Noisy banquets

Many young people find traditional weddings, including a ceremony and sumptuous feast, tiring and unromantic.

“A successful wedding ceremony need not be costly or luxurious, but it should be unique and perfectly suit your personality,” Wang says.

He says many weddings are stereotypically big noisy banquets.

Brides usually carry the same Chinese-style bouquets and wedding hall decorations are very similar.

Wang has planned many creative weddings such as Scuba-diving and hot-air balloon weddings.

He can do close-up magic, mini dramas and carrying and lighting the “torch of love.”

An old Shanghai-style wedding was one of the most successful weddings planned by Wang and his team. The show was full of 1930s nostalgia and involved amateur actors playing flower-selling girls, rickshaw pullers and cops of that period.

At the ceremony, each guest receives a lottery ticket, conveying wishes for good luck from the newlyweds.

“Though traditional wedding ceremonies are still dominant, we bring fresh elements and concepts to satisfy the needs of young people,” Wang says. “Diversity should be always a key component of this vibrant wedding industry.”

Creative weddings


The Cinderella fairytale has touched many girls since childhood. It has inspired couples to re-create the Cinderella-Prince Charming fantasy in their weddings.

The show includes pumpkin carriage favors, castle-like candles and wedding cake figurines of Cinderella and Prince Charming.

Crystal slippers, of course. The slipper is hidden and the bridegroom hunts for it as he is teased by guests. Then he finds it and looks for Cinderella. When the shoe fits, the wedding reaches a climax of fireworks, raindrops on falling flower petals and romantic music.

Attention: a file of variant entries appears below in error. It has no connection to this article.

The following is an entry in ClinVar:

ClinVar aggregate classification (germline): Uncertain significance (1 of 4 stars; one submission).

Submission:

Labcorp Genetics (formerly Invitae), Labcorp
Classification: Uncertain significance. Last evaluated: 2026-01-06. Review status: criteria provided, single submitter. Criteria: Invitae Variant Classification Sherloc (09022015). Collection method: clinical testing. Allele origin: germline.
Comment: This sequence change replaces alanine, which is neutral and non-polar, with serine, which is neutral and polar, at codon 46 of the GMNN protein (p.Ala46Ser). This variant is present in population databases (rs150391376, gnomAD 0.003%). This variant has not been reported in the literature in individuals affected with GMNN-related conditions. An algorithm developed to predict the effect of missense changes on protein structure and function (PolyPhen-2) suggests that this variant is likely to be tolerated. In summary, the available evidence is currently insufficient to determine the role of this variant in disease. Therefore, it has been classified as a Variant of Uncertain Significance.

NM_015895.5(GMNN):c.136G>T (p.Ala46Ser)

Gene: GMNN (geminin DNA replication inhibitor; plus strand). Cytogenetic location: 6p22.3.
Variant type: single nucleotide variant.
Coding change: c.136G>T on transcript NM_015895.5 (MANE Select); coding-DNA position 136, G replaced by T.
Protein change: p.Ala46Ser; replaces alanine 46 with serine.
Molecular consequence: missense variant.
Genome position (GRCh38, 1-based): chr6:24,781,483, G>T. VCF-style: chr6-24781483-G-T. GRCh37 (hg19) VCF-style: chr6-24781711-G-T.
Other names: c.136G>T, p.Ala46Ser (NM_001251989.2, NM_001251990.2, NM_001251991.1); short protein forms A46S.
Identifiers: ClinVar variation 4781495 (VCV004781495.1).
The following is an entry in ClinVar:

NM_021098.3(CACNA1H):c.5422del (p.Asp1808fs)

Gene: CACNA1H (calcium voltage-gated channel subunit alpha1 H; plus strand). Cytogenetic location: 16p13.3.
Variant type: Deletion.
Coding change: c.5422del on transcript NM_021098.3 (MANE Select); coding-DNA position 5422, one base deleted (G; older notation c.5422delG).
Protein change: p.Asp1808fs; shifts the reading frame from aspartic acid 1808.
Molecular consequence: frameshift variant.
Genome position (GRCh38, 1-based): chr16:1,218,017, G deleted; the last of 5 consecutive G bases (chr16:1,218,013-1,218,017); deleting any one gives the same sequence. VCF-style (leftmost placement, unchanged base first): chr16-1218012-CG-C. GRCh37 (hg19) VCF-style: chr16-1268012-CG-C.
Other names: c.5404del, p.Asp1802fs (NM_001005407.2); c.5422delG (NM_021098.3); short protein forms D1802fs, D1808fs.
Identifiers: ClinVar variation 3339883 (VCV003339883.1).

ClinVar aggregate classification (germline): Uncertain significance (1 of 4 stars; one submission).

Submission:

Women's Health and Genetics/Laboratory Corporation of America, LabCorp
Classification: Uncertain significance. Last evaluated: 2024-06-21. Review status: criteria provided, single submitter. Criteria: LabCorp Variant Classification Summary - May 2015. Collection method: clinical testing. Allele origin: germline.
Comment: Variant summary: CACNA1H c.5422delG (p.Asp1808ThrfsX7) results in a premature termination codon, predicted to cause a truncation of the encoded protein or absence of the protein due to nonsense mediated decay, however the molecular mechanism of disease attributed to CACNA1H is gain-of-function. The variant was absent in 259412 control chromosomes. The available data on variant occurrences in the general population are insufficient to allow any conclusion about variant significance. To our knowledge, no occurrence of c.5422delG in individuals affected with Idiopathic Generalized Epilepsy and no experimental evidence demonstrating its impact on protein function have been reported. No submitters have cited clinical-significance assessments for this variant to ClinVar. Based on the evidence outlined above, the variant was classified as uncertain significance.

Butterflies, emerging from the chrysalis and spreading their wings, symbolize new beginnings the world over. In Chinese legend, butterflies are romantic and the tale of the separated and reunited “butterfly lovers” is famous.

In this wedding, butterflies are released into the air.

Butterfly weddings began overseas but they are no longer a novelty in Shanghai.

The wedding features butterfly decorations and accessories, butterfly guestbooks, ring pillows and flower-girl baskets. The cake is shaped like a butterfly and/or frosted with butterflies.

The highlight is the moment when the newlyweds release a pair of butterflies from a box. Then many butterflies are released, fluttering about, perhaps alighting on a guest.

Mini drama

A favorite is set in 1930-40s Shanghai. The backdrop and props are all there. The bride wears elegant qipao, reminding guests of scenes from Wong Kar-wai’s romance film “In the Mood for Love.”

The newlyweds play a couple who often play together innocently in childhood, they come to love each other as they get older and pledge their hearts.

After a long separation, the lovers are reunited to the soothing sounds of a guzheng (Chinese zither). They keep their long-ago promise and raise the curtain on a traditional Chinese wedding.

The bride and bridegroom first bow to heaven and earth, then to the bridegroom’s parents and last to each other. It’s a red-red, double-happiness Chinese wedding in the grand tradition.

(Source: Original Wedding Assembly Hall)

Author: Xu Wei
Original Source: Shanghai Daily
Date Published: 2008-11-17
Web Source:
Date Accessed Online: 2008-11-17